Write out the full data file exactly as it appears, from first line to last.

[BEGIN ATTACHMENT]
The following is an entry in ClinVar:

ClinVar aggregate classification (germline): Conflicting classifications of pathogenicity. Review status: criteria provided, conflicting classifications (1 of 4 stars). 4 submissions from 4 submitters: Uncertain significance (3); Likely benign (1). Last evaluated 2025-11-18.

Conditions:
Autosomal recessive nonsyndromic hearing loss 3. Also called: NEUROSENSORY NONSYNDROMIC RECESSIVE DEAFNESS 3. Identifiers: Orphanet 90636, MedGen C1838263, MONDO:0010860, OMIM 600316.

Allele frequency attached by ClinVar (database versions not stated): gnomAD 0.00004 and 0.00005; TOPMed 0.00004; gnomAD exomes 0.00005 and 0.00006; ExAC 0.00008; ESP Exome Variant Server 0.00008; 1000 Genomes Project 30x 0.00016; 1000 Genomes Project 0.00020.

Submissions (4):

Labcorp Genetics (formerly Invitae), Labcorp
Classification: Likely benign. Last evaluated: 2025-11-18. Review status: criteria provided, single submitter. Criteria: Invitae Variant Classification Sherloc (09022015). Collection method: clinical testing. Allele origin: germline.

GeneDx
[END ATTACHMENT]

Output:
The following is an entry in ClinVar:

ClinVar aggregate classification (germline): Conflicting classifications of pathogenicity. Review status: criteria provided, conflicting classifications (1 of 4 stars). 4 submissions from 4 submitters: Uncertain significance (3); Likely benign (1). Last evaluated 2025-11-18.

Conditions:
Autosomal recessive nonsyndromic hearing loss 3. Also called: NEUROSENSORY NONSYNDROMIC RECESSIVE DEAFNESS 3. Identifiers: Orphanet 90636, MedGen C1838263, MONDO:0010860, OMIM 600316.

Allele frequency attached by ClinVar (database versions not stated): gnomAD 0.00004 and 0.00005; TOPMed 0.00004; gnomAD exomes 0.00005 and 0.00006; ExAC 0.00008; ESP Exome Variant Server 0.00008; 1000 Genomes Project 30x 0.00016; 1000 Genomes Project 0.00020.

Submissions (4):

Labcorp Genetics (formerly Invitae), Labcorp
Classification: Likely benign. Last evaluated: 2025-11-18. Review status: criteria provided, single submitter. Criteria: Invitae Variant Classification Sherloc (09022015). Collection method: clinical testing. Allele origin: germline.

GeneDx